What is meant by „beyond Graphene“?

Source: flickr, libertyandvigilance, CC BY-NC-SA 2.0
Lego bricks are a little like the Graphene family.
Source: flickr, libertyandvigilance, CC BY-NC-SA 2.0

If you followed my articles so far you may ask: Why is this blog called “…And Beyond Graphene.”, when all the blog posts are just about Graphene itself? The answer is that the family of layered materials similar to Graphene is actually pretty big. Before I come to that, let me explain how thin these layers actually are:

Graphene is known as the first two-dimensional (2D), or monolayer material. It is a flat sheet of one atomic thick layer carbon. Graphene is about 300,000 times thinner than common printer paper. Since it is so thin, it’s called 2D material. To get a sense of how thin graphene is, imagine a sheet of ordinary paper as thick as a six-story building. Compared to that buidling, Graphene is just as thin as the original sheet of paper.

In Graphene, carbon atoms are linked together in a chicken-wire pattern and formed a material with astonishing properties. It is flexible, stronger than steel and transparent. Graphene conducts electricity much better than copper and heat better than anything.

In short: Put in the form of Graphene, carbon acts like an entirely new material and doesn’t behave like carbon anymore.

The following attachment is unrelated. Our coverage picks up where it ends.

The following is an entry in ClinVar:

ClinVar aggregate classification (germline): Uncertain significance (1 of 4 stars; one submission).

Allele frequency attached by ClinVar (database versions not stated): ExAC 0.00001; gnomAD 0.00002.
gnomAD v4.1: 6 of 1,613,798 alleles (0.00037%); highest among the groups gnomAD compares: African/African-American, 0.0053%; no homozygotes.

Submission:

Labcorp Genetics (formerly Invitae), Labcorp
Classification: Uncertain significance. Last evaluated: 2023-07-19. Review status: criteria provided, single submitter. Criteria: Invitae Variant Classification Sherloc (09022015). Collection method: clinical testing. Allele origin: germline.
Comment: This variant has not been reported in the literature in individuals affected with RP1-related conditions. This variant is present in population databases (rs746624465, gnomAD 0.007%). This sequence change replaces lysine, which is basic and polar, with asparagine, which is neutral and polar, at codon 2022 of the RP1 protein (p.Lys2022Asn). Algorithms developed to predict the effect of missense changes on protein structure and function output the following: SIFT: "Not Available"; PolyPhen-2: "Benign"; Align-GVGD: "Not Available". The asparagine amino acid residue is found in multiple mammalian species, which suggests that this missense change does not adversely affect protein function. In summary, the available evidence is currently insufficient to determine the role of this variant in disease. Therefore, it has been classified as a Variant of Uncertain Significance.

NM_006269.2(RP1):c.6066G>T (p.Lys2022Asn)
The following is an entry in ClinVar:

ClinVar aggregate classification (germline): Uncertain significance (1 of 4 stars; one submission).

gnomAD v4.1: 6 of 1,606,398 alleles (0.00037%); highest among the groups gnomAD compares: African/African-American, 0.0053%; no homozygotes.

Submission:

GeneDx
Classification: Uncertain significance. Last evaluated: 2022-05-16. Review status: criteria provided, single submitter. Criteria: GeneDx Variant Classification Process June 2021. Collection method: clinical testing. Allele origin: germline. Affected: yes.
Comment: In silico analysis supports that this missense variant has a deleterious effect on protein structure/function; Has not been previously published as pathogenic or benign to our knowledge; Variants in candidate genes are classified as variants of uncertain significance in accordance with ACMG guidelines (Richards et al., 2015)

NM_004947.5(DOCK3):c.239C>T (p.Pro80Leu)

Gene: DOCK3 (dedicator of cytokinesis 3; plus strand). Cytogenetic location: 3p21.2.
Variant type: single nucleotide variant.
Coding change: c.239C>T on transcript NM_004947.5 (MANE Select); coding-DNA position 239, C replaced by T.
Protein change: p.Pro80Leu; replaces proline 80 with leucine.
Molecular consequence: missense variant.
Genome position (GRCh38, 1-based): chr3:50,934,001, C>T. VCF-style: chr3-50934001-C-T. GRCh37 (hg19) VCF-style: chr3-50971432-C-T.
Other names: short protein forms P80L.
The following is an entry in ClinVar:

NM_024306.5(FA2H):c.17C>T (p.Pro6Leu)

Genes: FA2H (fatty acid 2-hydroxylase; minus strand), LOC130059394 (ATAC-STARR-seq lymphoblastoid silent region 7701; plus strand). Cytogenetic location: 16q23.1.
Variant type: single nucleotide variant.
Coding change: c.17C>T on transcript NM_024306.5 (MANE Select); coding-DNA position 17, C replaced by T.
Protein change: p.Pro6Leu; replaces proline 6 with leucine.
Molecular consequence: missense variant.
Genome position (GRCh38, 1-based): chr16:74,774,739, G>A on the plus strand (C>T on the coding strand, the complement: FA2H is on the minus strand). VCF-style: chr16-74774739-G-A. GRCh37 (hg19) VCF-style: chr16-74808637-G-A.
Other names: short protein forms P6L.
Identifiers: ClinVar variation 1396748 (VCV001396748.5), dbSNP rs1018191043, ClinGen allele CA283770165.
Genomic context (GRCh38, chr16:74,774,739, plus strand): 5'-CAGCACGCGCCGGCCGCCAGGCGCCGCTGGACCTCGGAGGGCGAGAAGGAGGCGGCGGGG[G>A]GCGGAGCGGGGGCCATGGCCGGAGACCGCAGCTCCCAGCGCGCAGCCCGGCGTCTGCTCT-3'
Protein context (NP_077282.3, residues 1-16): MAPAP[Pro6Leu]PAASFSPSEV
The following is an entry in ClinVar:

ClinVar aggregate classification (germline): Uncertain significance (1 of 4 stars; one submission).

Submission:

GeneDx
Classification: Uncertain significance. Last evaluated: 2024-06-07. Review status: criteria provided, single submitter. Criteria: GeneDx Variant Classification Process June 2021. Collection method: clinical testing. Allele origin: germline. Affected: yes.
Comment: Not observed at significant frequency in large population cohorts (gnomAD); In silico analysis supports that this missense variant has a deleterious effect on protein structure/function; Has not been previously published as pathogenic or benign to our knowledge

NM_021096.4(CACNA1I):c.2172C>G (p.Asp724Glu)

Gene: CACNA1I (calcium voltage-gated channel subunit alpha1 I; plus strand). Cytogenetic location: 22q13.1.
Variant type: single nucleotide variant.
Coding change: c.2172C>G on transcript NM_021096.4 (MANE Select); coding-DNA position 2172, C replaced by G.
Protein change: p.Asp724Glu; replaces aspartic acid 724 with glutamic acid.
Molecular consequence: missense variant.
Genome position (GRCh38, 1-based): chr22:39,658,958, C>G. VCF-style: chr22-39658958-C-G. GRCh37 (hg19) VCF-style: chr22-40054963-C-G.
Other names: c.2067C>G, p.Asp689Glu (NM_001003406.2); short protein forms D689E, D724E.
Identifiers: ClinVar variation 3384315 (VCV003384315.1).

Graphene can be made out of graphite. As I explained in “can I make my own graphene?” post, Graphite is a layered material. Within one layer, carbon atoms are bonded together with super strong bonding. Between layers, these sheets are held together by a very weak force, so it’s easy to remove these layers.

Graphene is just one member of a large number of 2D materials. Like any material, Graphene has its own drawbacks, which I will explain in my future posts. Because of these drawbacks, nowadays, chemists and material scientists are struggling to move beyond graphene. There has been a lot of research in recent years into synthesizing of other layered materials. So far, 500 types of layered material have been discovered. Most of these layered materials can keep their stability when they go down to a monolayer.

Some of these materials are semiconductors, some are insulators and some are conductive, so we have all the ingredients to make electronic chips just made of 2D materials. One of the most exciting facts about 2D materials is that one can easily stack them on top of each other and make structures that are still very thin. One can easily take advantage of the different properties of these various super thin materials and build entire electronic circuits out of atomically thin components and create previously unimagined devices. As Prof. Andras Kis mentioned in one his interesting talks,

“each one of these layered materials is like a Lego brick, and if you put them together, maybe you can build something completely new.”

Scientists are already turning some of these materials into thin, flexible, electronic and optical devices and they hope these layered materials will form the backbone of the future industries.

About Sarah Riazimehr

Sarah Riazimehr is pursuing her PhD under the supervision of Prof. Max Lemme in the Department of Elektrotechnische Bauelemente at the RWTH Aachen. Her current research interests focus on understanding the electrical and optical properties of graphene and the other 2D materials for technological applications, in particular 2D based photodetectors.

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